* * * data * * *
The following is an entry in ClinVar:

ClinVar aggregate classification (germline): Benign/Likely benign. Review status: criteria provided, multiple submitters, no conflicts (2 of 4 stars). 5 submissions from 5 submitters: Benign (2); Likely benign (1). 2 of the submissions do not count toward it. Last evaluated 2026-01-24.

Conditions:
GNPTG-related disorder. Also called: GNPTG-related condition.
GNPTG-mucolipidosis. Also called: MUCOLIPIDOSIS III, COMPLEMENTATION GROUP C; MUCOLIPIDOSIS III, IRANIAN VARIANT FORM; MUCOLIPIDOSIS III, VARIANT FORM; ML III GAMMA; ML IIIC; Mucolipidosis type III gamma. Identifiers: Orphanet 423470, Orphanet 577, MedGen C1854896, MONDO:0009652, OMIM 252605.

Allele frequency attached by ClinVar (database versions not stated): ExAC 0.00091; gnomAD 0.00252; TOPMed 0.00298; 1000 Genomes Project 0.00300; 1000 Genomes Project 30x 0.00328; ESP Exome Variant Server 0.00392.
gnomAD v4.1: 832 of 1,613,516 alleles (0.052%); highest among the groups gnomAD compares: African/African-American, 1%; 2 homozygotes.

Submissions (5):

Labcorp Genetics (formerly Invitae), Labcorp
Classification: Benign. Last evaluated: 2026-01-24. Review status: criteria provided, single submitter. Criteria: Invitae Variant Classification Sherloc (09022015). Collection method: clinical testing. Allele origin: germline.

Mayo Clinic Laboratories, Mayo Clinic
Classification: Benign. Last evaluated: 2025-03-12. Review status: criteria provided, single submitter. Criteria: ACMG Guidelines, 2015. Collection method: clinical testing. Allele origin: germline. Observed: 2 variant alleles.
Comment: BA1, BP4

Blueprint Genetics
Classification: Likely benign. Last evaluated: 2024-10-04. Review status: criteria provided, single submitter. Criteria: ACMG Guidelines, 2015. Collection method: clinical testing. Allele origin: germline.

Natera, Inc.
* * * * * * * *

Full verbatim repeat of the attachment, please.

The following is an entry in ClinVar:

ClinVar aggregate classification (germline): Benign/Likely benign. Review status: criteria provided, multiple submitters, no conflicts (2 of 4 stars). 5 submissions from 5 submitters: Benign (2); Likely benign (1). 2 of the submissions do not count toward it. Last evaluated 2026-01-24.

Conditions:
GNPTG-related disorder. Also called: GNPTG-related condition.
GNPTG-mucolipidosis. Also called: MUCOLIPIDOSIS III, COMPLEMENTATION GROUP C; MUCOLIPIDOSIS III, IRANIAN VARIANT FORM; MUCOLIPIDOSIS III, VARIANT FORM; ML III GAMMA; ML IIIC; Mucolipidosis type III gamma. Identifiers: Orphanet 423470, Orphanet 577, MedGen C1854896, MONDO:0009652, OMIM 252605.

Allele frequency attached by ClinVar (database versions not stated): ExAC 0.00091; gnomAD 0.00252; TOPMed 0.00298; 1000 Genomes Project 0.00300; 1000 Genomes Project 30x 0.00328; ESP Exome Variant Server 0.00392.
gnomAD v4.1: 832 of 1,613,516 alleles (0.052%); highest among the groups gnomAD compares: African/African-American, 1%; 2 homozygotes.

Submissions (5):

Labcorp Genetics (formerly Invitae), Labcorp
Classification: Benign. Last evaluated: 2026-01-24. Review status: criteria provided, single submitter. Criteria: Invitae Variant Classification Sherloc (09022015). Collection method: clinical testing. Allele origin: germline.

Mayo Clinic Laboratories, Mayo Clinic
Classification: Benign. Last evaluated: 2025-03-12. Review status: criteria provided, single submitter. Criteria: ACMG Guidelines, 2015. Collection method: clinical testing. Allele origin: germline. Observed: 2 variant alleles.
Comment: BA1, BP4

Blueprint Genetics
Classification: Likely benign. Last evaluated: 2024-10-04. Review status: criteria provided, single submitter. Criteria: ACMG Guidelines, 2015. Collection method: clinical testing. Allele origin: germline.

Natera, Inc.